Holiday Self-Care Manifesto
My Dear Friend,
Have I told you lately that you’re magic? That your brilliant way of loving kindles a light that gets me through overcast days? Take 2018. This year, despite a dizzying news cycle dominated by disasters and the very worst of humanity, you managed to get out of bed nearly every day and meet life with its pile of responsibilities. You endured some tough losses, earned that true wisdom born of grief. You accompanied your kids through growing pains as well as the anxieties of a nation flush with guns, fear, and violence. You took them by the hand and reminded them of who they really are. You worked your marriage like a Stair Master stepper with no “off” button. You accepted what your younger self might have thought unacceptable, because your compassion for humanity’s propensity to fuck it all up has deepened over the years. You breathed through anxiety, you weathered major life changes, you advocated alongside someone nearly lost in the shuffle, you spoke your truth and--after all that--you even managed to show up for yoga.
Well, it’s almost over, 2018. You’re nearly at the finish line. There’s just one more thing. The holidays. I made a checklist just for you, because it’s hard to care for ourselves in the bustle of obligatory events, amid the dysfunctions of extended family. So just read it real quick. Maybe write down the ones that are most important and put them in your pocket. When your hand brushes that scrap of paper, just breathe deeply and remember your Holiday Self-Care Promises:
I will take time away from family. Especially if I’m an introvert, I’ll take time to re-charge my compassion and be gentle with my heart. Especially if I’m an extrovert, I’ll step away from the masses to pause, reflect, and go quiet. It’s good for me.
I’ll get outside. I’ll walk the dog, or invite someone I love to circle the block. Maybe I’ll venture into a path on the woods. It may feel colder than Michigan in January, but I’ll get outside for just a few moments, because walking outside revitalizes the body and mind.
I’ll return to my breath. Every time the doorbell rings, a timer dings, the phone pings, a child screams, I’ll pause ever so slightly and take a deep breath. Inhale, exhale, in, out. I’ll return to my breath, return to myself, and recover a shred of gratitude for the moment.
I’ll be mindful of alcohol and drug use. If I’m in recovery, I’ll do what I need to do to survive sober. If I’m not in recovery but drink/use more than I should, I’ll set limits for myself and find someone to hold me accountable. If someone in my family drinks or uses too much I’ll make a plan ahead of time for how to handle this tricky dynamic, taking time away or having difficult conversations.
I’ll be mindful of food, remembering my body feels best when I stick closer to whole foods cooked at home. I’ll sometimes say no to all the sugar and mindless snacking. I’ll enjoy the foods that mark special family traditions and share them with those I love.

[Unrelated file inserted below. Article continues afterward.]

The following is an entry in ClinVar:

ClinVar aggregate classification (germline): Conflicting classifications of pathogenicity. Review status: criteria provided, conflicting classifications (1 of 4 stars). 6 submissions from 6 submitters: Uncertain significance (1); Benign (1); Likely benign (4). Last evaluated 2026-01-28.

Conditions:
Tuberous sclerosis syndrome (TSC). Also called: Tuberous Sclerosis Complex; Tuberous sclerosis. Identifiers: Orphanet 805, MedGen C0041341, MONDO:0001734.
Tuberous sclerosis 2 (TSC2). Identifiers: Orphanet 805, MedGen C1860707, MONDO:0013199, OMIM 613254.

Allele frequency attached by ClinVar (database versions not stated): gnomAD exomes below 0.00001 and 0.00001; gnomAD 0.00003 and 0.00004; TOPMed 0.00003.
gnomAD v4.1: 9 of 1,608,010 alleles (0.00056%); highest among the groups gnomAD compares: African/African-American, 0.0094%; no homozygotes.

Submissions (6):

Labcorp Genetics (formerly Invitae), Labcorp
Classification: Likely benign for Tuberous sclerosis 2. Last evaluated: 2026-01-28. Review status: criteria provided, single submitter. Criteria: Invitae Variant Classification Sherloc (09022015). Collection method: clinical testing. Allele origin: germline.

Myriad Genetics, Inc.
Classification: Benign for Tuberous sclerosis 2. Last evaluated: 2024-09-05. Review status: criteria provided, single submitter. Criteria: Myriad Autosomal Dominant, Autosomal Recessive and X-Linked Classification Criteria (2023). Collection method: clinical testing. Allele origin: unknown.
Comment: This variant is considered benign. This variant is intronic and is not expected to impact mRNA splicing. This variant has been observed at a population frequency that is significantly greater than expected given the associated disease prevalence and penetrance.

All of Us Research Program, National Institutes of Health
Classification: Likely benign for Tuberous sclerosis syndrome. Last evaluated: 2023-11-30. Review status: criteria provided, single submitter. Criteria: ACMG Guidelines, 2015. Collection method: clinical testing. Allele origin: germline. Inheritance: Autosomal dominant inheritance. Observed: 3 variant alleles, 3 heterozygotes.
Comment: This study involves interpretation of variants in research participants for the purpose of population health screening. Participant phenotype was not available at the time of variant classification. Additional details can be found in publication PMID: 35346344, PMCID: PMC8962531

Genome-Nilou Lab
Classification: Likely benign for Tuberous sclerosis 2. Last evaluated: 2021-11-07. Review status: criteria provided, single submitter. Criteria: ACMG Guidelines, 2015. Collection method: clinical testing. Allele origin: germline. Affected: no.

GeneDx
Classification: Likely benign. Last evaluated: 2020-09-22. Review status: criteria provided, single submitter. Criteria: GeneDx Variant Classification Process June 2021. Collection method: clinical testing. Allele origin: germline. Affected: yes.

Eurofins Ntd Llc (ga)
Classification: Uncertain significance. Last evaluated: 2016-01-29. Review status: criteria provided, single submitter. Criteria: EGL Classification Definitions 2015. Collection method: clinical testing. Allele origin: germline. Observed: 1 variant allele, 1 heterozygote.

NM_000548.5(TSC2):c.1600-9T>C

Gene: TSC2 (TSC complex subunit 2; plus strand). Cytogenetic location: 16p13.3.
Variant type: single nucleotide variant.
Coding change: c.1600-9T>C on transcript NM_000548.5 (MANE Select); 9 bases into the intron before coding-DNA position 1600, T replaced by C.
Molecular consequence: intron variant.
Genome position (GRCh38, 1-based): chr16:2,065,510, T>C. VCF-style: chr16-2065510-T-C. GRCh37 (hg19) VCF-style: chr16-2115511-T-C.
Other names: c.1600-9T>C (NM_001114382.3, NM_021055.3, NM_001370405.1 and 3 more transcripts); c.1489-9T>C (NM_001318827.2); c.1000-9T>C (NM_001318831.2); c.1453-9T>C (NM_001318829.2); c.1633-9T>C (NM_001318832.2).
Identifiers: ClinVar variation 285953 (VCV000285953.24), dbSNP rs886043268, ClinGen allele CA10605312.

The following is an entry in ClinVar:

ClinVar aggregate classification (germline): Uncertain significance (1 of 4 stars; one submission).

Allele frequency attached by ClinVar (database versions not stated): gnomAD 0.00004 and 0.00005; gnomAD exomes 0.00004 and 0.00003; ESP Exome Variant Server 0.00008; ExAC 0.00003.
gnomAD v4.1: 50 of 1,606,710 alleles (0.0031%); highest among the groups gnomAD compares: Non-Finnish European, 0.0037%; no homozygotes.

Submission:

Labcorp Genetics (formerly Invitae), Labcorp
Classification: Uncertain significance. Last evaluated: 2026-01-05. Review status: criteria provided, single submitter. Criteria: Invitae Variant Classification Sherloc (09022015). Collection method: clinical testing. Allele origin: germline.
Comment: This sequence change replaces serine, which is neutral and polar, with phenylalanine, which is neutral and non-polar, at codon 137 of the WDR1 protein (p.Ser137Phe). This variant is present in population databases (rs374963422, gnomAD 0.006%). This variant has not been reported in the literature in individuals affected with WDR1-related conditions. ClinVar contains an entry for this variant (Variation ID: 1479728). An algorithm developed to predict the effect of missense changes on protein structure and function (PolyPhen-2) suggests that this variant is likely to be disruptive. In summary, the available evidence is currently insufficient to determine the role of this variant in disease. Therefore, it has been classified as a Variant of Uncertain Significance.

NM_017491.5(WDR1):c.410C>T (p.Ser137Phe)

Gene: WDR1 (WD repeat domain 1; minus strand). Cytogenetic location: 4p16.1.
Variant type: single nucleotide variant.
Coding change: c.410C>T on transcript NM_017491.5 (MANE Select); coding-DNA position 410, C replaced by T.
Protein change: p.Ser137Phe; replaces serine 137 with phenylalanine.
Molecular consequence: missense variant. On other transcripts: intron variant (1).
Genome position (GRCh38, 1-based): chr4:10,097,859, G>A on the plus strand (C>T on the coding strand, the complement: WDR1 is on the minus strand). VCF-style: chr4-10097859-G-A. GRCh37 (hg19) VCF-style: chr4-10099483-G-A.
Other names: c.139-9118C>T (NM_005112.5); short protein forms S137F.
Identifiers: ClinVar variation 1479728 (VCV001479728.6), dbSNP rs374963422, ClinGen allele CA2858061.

I will faithfully employ healthy boundaries. When conversations veer into harmful patterns, when my mother or yours tries to triangulate, when grand-dad demands a hug or kiss from a reticent grand-daughter, or some racist-sexist-heterosexist-transphobic comment flies across the table, I will put my hand up and simply say, “Stop.” “No.” “Not today.”
I will honor my grief, even ritualize it. I will light a candle for the one who can’t be with us around the table anymore and say their name. I will speak my despair at what’s happening in the world when difficult topics crop up, and then I will release any need to convince others. I will help my children remember family stories of old, to know they are loved and safe, even in the pain of loss. I will let tears fall when grief surges through me like a storm, and I will grasp the hand beside me with gratitude.
I will move! I will walk, run, play, stretch, lift. I will dance with someone I love.
I will laugh! Preferably, with a small child.
I will conveniently lose my narratives. Misplace them where they cannot be found. The narratives I have about...Every. Single. Family. Member. About what’s wrong with them or their lives, about how they have wronged me, about the unstoppable patterns of old. When those old stories spring to mind, I will release them.
I’ll find a care partner. Someone who I can check in with when my in-laws are driving me insane, when I’m craving something I can’t have, or when I’m up to my armpits in grief. I’ll even ask them ahead of time if I can check in with them when things reach a frenzied pitch.
I will make room for wonder. I will lay down my chicken-scratch calculations about how everything will go, and welcome the mystery of what love makes possible. I will look for beauty. I will invoke compassion. I will enact grace (even if it’s just one time, I’ll make it glorious).
Well, dear friend, just know I’m in your corner. With all you’ve survived this year, I trust you will make it to 2019 in one piece. Just know I’m here if you need me. We’re in it together.
All my love,